In 2007 Dafen earned three hundred and eighty million Yuan (around twenty four million US) selling oil paintings and peripheral products such as frames, palette and so on. Around sixty percent of the paintings were sold for export, mostly to Europe and North America. However, about two decades ago, Dafen was just a poor fishing village inhabited by around three hundred people. The average annual income of each villager was less than two hundred Yuan (around thirty US dollars).

However in 1989, an art dealer from Hong Kong named Huang Jiang came to Dafen with his painting tools and several students.

When he first arrived Dafen was a very poor village in which no one wanted to invest and thankfully at that time, he had some painting orders from Hong Kong and was looking for a workplace to finish them and due to its closeness to Hong Kong and its extremely low rent he decided to settle down and began teaching some of the local students the trade. In the 1990s, almost all the oil paintings produced in Dafen were replicas of world classics and those who couldn't afford originals paid a few hundred Yuan for reproductions.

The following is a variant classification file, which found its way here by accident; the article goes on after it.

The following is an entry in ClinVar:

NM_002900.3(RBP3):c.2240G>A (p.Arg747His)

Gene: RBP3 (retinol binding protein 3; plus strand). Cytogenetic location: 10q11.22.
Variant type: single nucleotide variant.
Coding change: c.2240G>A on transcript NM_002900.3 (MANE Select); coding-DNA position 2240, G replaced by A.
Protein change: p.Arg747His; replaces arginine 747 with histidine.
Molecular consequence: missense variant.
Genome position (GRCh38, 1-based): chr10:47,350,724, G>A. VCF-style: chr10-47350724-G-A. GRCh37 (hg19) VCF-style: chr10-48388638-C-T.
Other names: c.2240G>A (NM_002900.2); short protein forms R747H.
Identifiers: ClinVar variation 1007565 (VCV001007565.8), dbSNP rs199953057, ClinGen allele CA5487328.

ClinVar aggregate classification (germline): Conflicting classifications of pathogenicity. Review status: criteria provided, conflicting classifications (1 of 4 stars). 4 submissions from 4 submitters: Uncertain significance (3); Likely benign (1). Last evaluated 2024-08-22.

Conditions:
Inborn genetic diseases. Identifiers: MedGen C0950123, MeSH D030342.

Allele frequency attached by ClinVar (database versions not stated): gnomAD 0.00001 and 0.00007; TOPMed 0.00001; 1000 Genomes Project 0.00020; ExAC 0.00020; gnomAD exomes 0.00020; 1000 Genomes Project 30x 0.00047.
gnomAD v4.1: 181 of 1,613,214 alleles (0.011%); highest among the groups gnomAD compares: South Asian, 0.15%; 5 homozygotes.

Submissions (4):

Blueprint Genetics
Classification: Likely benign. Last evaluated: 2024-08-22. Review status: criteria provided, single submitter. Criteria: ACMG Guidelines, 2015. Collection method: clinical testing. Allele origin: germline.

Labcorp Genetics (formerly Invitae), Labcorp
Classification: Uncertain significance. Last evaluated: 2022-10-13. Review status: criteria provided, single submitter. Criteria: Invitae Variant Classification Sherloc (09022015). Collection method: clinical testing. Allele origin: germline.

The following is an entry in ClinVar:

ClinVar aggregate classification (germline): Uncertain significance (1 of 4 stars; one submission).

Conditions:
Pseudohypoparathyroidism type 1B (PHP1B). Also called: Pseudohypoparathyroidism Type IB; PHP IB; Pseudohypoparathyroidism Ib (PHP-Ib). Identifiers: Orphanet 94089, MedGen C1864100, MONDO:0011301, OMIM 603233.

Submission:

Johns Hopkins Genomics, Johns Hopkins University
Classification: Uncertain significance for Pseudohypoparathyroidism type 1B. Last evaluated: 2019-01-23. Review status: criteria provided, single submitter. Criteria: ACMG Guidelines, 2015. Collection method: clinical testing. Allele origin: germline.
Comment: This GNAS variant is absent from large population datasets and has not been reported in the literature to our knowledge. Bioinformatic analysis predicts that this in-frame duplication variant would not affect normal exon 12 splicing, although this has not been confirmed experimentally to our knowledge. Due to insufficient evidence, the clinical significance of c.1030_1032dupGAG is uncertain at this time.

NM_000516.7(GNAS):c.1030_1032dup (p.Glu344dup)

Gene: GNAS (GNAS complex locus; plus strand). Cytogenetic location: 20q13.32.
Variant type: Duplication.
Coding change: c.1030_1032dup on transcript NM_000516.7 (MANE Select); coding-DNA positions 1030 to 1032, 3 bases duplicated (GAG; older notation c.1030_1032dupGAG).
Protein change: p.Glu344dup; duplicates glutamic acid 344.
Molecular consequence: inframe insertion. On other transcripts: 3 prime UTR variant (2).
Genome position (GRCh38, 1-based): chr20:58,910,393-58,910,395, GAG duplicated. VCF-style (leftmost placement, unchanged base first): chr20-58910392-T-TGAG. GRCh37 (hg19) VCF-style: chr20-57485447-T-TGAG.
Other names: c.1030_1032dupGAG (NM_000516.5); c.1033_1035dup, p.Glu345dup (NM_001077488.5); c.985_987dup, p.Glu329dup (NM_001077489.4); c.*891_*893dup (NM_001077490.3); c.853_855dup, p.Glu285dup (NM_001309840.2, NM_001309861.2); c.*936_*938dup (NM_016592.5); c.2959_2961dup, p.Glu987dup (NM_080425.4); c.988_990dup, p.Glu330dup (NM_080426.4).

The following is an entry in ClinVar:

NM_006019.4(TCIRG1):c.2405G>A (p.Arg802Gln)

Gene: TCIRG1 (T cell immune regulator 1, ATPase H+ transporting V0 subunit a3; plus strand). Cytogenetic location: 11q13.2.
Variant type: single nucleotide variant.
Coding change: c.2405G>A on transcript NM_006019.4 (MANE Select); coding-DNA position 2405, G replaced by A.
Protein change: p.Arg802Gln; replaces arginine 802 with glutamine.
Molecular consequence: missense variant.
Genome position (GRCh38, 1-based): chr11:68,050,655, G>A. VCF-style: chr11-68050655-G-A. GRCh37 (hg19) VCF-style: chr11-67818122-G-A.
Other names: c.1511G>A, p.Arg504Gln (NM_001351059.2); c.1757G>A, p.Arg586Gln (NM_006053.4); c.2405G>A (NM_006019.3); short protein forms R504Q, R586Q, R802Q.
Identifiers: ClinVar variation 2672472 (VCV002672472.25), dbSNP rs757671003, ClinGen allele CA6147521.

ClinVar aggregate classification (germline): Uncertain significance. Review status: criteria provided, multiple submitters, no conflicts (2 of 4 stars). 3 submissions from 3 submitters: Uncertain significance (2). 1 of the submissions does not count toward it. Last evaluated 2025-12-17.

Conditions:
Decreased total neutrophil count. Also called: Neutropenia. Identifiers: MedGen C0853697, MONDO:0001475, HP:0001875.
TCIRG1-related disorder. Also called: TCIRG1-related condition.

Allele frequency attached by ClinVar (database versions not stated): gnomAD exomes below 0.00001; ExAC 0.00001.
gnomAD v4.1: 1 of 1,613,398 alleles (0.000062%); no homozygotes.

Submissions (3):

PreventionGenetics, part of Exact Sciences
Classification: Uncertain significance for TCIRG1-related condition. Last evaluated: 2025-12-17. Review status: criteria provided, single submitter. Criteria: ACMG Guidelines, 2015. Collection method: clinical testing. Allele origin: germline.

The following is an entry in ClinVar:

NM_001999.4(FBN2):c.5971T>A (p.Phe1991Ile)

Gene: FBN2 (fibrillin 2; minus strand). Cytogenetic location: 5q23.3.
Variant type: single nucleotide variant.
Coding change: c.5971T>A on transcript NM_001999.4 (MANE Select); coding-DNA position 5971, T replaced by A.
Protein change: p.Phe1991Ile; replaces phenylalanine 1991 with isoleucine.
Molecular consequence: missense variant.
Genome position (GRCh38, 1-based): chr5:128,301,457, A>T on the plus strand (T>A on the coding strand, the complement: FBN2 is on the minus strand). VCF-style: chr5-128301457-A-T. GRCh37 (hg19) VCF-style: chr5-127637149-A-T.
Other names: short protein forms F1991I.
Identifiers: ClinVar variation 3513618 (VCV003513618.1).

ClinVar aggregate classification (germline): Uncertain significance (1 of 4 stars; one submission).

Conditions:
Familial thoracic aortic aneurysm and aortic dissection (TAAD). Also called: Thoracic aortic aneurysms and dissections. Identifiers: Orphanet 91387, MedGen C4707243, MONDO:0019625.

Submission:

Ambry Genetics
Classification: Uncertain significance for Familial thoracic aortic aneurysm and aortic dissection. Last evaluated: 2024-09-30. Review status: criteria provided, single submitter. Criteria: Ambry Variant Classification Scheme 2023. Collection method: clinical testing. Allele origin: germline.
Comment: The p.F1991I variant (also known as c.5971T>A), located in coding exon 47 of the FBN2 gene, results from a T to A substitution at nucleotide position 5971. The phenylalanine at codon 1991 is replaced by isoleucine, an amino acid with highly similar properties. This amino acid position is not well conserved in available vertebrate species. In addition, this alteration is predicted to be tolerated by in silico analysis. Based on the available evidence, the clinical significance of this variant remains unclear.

Wu Ruiqiu who is one of Huang Jiang's students who came to Dafen in 1989 and he recalls the first time he started making money by selling paintings.

&#8216;I have been studying art since I was very young, but it was just my hobby. I didn't know I could make money by painting. My family was very poor, so when Huang Jiang asked me to come to Dafen, I left my home without hesitation. After I got here, I told my mom that every piece of my &#8216;painting of chickens’ could buy me two real chickens.

My mom was very surprised and asked me to draw quickly.’

In the next few years, more and more art dealers and painters opened painting factories in Dafen but back then every painting was completed by only one painter which was very inefficient and caused many problems so Wu Ruiqiu invented a new method. In 1997 the local Wal-Mart Store asked Wu Ruiqiu to finish one hundred thousand oil paintings in ten days so he hired two hundred painters and rented a two-story building. Just like different people have different handwriting, different painters have different painting styles. Sadly though after a few days, he found every painting looked different from the others and he realised that not only that the old method of production was not going to work but Wal-Mart would also not accept the new paintings either.

He then got inspiration from the assembly lines in clothing and car factories and he asked every painter to take charge of only one part of a painting. For example, in a landscape painting, one painter drew trees, another painter drew rivers and another was in charge of mixing colors.